Commodity resin prices are tumbling throughout North America, with polypropylene experiencing the steepest drop — a 14-cent dive since Oct. 1.
Regional prices for polyethylene, PVC, polystyrene and ABS also are down in recent weeks, according to buyers contacted by Plastics News. Drops in demand and in raw material prices were connected to all of these declines.
The PP swoon ends a two-month period in which prices were flat. Prices for the material had tumbled a total of 19 cents per pound in June and July. That drop came after the market was besieged by a total of 37 cents in increases from January through May.
The October decline means 34 of the 37 cents in increases have disappeared — and it reinforces the PP market's reputation for extreme volatility.
North American PP demand has been soft for most of the year, and that weakness finally caught up with prices for propylene monomer feedstock, according to PP buyers contacted by Plastics News. Ongoing economic uncertainty caused sales of PP into areas such as consumer products — including furniture and housewares — to be down 10 percent through August, according to the American Chemistry Council in Washington.
Overall, North American PP sales were down almost 7 percent through August, with a 17 percent drop in exports worsening a drop of 6 percent in domestic sales. Buyers said an additional PP price drop in November is a strong possibility as the market moves into the traditionally slower fourth quarter.
The picture in the North American PE market is more blurry. After two flat months — and with demand slack at best — some buyers originally reported a 3-cent drop for October. That amount later changed to 5 cents, due in part to a report from a widely followed third-party pricing index.
Prior to the 3-to-5 change, a PE buyer in Texas said suppliers “are up in arms and viciously trying not to let the market go down the 5.” The Texas buyer added that PE makers were trying not only to stem the tide, but to reverse course and push through a 5-cent increase for November.
This tension was evident in an Oct. 24 letter to customers from PE maker Ineos Olefins & Polymers USA.
“We are aware that some third-party consultants have estimated the price to go down more than 3 cents per pound in October,” officials wrote. “We do not see this as representative of what is actually occurring in the market, and is an attempt to make the market as opposed to report on actual settlements.”
But the 5-cent drop eventually held, with buyers saying that PE makers Nova, ExxonMobil, Westlake, Formosa and Chevron Phillips all confirmed the 5 cents around the same time.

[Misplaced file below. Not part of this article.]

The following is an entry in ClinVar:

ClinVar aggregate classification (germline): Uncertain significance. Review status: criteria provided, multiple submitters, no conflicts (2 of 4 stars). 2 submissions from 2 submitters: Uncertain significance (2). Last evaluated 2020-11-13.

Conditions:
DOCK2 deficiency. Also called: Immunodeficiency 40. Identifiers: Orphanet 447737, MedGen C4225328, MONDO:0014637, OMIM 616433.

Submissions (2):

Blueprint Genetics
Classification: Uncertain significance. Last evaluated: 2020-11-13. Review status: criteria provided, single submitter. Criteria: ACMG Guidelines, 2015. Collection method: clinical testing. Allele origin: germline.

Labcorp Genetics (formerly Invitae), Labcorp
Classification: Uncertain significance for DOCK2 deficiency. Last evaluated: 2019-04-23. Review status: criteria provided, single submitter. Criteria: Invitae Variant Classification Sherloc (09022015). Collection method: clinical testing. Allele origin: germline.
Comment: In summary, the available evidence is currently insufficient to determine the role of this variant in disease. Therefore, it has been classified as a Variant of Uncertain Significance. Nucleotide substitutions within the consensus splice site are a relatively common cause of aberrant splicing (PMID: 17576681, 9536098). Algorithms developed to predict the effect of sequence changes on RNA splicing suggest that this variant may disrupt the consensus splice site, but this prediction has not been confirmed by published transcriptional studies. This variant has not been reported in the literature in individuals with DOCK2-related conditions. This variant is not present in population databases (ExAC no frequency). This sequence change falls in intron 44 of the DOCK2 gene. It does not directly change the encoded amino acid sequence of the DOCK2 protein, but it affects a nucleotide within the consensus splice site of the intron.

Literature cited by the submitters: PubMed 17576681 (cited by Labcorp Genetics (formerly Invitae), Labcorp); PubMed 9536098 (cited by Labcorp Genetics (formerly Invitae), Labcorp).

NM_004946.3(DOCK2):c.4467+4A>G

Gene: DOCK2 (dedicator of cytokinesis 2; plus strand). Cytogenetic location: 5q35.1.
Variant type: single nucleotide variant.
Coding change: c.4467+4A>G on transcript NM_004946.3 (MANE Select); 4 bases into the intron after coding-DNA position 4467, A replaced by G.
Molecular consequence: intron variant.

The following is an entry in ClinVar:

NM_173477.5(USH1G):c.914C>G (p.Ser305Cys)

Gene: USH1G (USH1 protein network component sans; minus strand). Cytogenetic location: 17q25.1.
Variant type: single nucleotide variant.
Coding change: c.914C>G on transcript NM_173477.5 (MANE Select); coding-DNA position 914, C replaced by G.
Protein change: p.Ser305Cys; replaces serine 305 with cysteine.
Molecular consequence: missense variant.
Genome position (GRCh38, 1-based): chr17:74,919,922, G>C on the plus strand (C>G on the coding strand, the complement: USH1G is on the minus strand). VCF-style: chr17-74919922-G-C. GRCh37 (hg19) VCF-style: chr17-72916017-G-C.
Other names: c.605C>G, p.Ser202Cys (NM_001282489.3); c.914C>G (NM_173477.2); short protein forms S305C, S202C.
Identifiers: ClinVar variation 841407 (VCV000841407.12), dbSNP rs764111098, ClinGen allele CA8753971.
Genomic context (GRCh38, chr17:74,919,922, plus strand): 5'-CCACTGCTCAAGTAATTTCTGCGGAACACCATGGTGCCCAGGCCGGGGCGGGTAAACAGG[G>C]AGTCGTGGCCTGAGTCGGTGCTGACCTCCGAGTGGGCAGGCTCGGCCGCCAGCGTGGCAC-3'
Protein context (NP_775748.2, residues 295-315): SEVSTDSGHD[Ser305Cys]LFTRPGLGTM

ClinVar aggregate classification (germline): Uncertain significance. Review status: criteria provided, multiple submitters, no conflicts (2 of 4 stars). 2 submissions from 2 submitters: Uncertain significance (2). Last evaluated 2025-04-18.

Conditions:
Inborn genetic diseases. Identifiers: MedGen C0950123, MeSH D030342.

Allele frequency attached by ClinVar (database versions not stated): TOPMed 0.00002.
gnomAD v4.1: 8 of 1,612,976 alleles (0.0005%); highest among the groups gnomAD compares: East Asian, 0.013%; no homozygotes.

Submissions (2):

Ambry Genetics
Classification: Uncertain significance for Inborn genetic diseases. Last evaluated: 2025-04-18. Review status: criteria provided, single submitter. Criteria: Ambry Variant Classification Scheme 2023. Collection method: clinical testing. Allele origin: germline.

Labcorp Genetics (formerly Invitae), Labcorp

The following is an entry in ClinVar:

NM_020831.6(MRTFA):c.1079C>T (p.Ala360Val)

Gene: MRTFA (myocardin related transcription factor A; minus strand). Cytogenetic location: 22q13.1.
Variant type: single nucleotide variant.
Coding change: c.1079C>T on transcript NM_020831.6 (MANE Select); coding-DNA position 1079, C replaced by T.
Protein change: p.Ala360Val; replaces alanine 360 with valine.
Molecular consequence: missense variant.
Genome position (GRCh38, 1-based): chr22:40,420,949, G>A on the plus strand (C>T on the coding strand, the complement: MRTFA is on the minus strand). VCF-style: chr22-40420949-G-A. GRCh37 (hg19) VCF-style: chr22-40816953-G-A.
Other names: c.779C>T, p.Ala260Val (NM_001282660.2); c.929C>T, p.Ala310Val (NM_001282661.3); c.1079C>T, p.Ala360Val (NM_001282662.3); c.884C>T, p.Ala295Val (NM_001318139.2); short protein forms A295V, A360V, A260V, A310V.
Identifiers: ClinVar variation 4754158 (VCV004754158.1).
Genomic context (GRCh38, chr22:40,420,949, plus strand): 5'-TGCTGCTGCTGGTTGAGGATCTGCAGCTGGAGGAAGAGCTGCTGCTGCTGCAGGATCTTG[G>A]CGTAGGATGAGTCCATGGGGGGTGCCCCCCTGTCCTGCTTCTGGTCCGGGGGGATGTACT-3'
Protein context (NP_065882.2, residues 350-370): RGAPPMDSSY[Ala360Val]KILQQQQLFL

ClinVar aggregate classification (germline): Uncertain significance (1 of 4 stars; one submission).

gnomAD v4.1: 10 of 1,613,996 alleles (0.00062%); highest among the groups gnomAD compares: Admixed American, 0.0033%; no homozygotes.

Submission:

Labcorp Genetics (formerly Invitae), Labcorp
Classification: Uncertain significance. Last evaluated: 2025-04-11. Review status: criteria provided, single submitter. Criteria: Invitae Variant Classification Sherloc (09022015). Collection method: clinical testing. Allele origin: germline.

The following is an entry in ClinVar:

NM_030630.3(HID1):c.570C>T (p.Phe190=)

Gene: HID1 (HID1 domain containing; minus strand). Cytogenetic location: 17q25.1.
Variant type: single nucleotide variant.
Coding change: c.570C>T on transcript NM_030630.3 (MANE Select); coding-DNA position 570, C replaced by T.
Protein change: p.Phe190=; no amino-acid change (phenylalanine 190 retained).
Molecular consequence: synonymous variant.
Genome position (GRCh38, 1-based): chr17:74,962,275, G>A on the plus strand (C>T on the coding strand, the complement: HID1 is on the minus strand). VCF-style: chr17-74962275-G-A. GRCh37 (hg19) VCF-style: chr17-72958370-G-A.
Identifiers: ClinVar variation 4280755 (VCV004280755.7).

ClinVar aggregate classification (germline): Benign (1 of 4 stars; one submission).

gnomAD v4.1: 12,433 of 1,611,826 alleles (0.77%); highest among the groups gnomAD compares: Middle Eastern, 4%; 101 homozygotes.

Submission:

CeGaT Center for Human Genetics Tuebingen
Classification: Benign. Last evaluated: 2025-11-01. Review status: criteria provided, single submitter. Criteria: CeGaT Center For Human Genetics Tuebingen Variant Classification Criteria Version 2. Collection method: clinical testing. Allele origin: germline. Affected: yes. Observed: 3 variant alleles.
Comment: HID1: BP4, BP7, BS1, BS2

Mike Burns, a PE market analyst with Resin Technology Inc. in Fort Worth, Texas, said the North American PE field was oversupplied in September and October, especially with demand checking in as average or weak.
“There was too much resin available at a low cost to produce,” he said.
Burns added that PE makers' profit margins are tightening at a time when inventories are high, which should create a November market that he described as “interesting.”
U.S./Canadian PE demand has muddled its way through 2011. HDPE sales were up more than 1 percent through August, according to ACC, while sales of LDPE and LLDPE in that time frame were basically flat. For all three grades, drops in export sales damaged positive domestic growth rates for suppliers.
PE price volatility for 2011 has been less extreme than that seen in PP. Prices climbed an average of 11 cents per pound — about a 14 percent increase based on dairy blow molding grades of HDPE — through April before falling an average of 3 cents in June and sliding another 3 in July.
Regional PVC prices slipped an average of 2 cents per pound in September and have ticked down another 2 cents since Oct. 1, according to buyers. Lower feedstock costs and slowing export growth played a role in the declines. The construction-led domestic PVC market remains weak — with sales off by almost 4 percent through August, according to ACC — but exports are up almost 26 percent.
Export sales made up about 36 percent of U.S./Canadian PVC sales through August, according to ACC. That's up from 30 percent in the same period last year.
In solid and expanded PS, the 6-cent downtick occurred as demand slowed and prices for benzene — used to make styrene monomer feedstock — fell almost 17 percent in October to close at $3.33 per gallon. Another PS price decline for November is possible, as benzene already has closed down 5 percent to $3.15 per gallon for the month.
Lower prices for butadiene also played a role in lessening high-impact PS prices, according to RTI market analyst Stacy Shelly. Regional butadiene prices had peaked around $1.80 per pound earlier this year, but recently settled around $1.20, he said.
Regional selling prices for commodity ABS grades also were affected by lower demand and lower benzene and butadiene prices. Shelly said that lower-priced ABS resin from Asia now is making its way to North America, placing more downward pressure on pricing.
ABS prices had climbed about 20 percent between mid-2010 and mid-2011. Lower benzene prices for November also could increase the chances of more price drops, buyers said.